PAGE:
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In Situ Constructing the Kinetic Roadmap of Octahedral Nanocrystal Assembly Toward Controlled Superlattice Fabrication

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posted on 09.03.2021, 16:37 by Xin Huang, Jinlong Zhu, Binghui Ge, Frauke Gerdes, Christian Klinke, Zhongwu Wang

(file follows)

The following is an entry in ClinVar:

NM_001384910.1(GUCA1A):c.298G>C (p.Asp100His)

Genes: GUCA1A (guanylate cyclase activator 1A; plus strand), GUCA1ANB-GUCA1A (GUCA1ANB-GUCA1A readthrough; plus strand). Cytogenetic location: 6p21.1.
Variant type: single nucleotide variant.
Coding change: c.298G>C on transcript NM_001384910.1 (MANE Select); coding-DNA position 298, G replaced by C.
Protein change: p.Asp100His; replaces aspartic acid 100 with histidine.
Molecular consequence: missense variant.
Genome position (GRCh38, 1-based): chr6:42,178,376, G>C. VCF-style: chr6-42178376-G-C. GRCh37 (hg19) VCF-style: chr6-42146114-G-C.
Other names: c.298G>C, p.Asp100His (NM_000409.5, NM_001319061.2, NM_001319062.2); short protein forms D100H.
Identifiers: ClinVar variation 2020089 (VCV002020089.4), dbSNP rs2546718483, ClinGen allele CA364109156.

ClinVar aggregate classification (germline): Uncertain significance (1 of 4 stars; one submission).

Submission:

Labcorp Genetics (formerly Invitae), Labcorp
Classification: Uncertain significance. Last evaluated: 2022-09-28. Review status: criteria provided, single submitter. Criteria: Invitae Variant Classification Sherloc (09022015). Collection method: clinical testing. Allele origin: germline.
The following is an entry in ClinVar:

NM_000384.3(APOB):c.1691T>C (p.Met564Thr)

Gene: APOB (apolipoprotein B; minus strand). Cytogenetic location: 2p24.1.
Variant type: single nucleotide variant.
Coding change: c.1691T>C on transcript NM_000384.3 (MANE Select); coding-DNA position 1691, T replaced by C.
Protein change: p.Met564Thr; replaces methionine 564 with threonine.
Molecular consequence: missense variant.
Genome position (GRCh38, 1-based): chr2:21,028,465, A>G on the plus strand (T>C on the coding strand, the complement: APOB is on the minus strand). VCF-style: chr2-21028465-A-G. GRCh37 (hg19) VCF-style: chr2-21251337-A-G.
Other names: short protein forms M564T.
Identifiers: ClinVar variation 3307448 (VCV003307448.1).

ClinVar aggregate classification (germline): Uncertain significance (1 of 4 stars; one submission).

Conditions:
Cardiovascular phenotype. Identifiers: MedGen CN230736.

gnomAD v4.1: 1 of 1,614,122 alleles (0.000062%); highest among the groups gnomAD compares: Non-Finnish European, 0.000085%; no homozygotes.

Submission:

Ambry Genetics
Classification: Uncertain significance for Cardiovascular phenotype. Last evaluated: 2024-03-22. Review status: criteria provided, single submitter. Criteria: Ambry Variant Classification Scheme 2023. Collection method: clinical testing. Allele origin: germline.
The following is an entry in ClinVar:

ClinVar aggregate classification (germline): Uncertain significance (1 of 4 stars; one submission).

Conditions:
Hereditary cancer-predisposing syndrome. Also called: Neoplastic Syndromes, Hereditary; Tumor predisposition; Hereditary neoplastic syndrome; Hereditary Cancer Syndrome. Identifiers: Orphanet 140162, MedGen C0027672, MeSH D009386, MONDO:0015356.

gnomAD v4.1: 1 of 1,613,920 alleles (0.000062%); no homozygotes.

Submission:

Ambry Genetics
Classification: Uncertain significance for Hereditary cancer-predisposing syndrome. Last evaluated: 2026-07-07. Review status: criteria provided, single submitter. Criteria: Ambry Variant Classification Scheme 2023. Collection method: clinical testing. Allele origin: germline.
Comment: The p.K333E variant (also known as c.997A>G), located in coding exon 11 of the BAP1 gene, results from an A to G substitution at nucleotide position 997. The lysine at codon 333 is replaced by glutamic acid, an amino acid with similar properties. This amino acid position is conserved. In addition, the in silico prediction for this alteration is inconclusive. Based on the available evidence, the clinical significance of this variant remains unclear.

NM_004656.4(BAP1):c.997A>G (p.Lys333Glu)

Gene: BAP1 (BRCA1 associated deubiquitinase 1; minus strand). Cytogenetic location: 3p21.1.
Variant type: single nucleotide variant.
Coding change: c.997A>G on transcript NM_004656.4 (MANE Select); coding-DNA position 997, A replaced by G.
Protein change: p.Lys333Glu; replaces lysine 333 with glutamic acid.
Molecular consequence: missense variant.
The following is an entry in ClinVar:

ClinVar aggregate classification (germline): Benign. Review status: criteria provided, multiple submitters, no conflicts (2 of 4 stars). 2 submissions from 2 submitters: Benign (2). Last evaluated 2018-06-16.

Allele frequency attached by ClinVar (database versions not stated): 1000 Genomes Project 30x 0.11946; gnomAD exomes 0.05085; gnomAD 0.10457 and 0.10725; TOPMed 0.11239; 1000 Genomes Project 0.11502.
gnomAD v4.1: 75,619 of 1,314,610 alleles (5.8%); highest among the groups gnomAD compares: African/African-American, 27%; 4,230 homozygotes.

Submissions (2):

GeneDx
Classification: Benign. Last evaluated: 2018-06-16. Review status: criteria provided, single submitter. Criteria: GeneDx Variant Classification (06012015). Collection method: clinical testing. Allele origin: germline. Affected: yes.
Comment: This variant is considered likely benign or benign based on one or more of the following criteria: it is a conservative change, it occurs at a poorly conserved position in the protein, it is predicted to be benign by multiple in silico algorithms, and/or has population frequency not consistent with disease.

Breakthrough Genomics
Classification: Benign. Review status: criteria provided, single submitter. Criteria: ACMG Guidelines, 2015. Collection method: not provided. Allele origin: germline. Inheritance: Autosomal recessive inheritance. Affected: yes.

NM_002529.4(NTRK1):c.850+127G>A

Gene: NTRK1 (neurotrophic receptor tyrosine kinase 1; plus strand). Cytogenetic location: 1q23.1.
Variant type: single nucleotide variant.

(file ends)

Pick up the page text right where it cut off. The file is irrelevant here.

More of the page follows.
Crystallization and growth of anisotropic nanocrystals (NCs) into distinct superlattices were studied in real time, yielding kinetic details and designer parameters for scale-up fabrication of functional materials. Using octahedral PbS NC blocks, we discovered that NC assembly involves a primary lamellar ordering of NC-detached Pb­(OA)2 molecules on the front-spreading solvent surfaces. Upon a spontaneous increase of NC concentration during solvent processing, PbS NCs preferentially self-assembled into an orientation-disordered face-centered cubic (fcc) superlattice, which subsequently transformed into a body-centered cubic (bcc) superlattice with single NC-orientational ordering across individual domains. Unlike the deformation-based transformation route claimed previously, this solid–solid phase transformation involved a hidden intermediate formation of a lamellar-confined liquid interface at cost of the disassembly (melting) of small fcc grains. Such highly condensed and liquidized NCs recrystallized into the stable bcc phase with an energy reduction of 1.16 kBT. This energy-favorable and high NC-fraction-driven bcc phase grew as a 2D film at a propagation rate of 0.74 μm/min, smaller than the 1.23 μm/min observed in the early nucleated fcc phase under a dilute NC environment. Taking such insights and defined parameters, we designed experiments to manipulate the NC assembly pathway and achieved scalable fabrication of a large/single bcc supercrystal with coherent ordering of NC translation and atomic plane orientation. This study not only provides a design avenue for controllable fabrication of a large supercrystal with desired superlattices for application but also sheds new light on the nature of crystal nucleation/growth and phase transformation by extending the lengths from the nanoscale into the atomic scale, molecular scale, and microscale levels.